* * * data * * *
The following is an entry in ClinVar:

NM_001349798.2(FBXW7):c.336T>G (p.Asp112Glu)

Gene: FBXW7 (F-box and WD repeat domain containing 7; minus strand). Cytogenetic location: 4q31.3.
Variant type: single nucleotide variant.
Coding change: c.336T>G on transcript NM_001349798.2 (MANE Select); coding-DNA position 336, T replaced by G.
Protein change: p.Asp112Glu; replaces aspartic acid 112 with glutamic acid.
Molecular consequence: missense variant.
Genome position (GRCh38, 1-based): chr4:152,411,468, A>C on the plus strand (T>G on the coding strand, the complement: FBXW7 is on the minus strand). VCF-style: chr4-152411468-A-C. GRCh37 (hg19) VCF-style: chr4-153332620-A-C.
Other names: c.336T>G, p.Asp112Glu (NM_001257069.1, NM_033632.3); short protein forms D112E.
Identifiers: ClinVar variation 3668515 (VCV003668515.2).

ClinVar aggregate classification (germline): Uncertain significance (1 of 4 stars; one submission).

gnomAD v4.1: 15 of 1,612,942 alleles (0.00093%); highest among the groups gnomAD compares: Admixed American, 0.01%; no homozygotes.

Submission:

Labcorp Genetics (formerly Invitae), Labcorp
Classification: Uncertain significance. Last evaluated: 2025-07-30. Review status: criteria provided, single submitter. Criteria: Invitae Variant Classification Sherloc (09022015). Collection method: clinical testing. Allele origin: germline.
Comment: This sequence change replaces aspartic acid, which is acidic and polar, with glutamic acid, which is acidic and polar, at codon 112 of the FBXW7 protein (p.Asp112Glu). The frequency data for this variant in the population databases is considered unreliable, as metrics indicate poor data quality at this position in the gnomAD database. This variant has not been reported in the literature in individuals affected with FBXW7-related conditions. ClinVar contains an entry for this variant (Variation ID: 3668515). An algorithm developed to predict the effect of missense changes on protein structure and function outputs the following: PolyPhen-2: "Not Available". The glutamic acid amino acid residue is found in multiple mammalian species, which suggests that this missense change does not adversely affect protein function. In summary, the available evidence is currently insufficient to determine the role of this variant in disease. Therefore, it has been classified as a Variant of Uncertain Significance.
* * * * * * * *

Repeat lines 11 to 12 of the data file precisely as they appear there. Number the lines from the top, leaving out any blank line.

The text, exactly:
ClinVar aggregate classification (germline): Uncertain significance (1 of 4 stars; one submission).

gnomAD v4.1: 15 of 1,612,942 alleles (0.00093%); highest among the groups gnomAD compares: Admixed American, 0.01%; no homozygotes.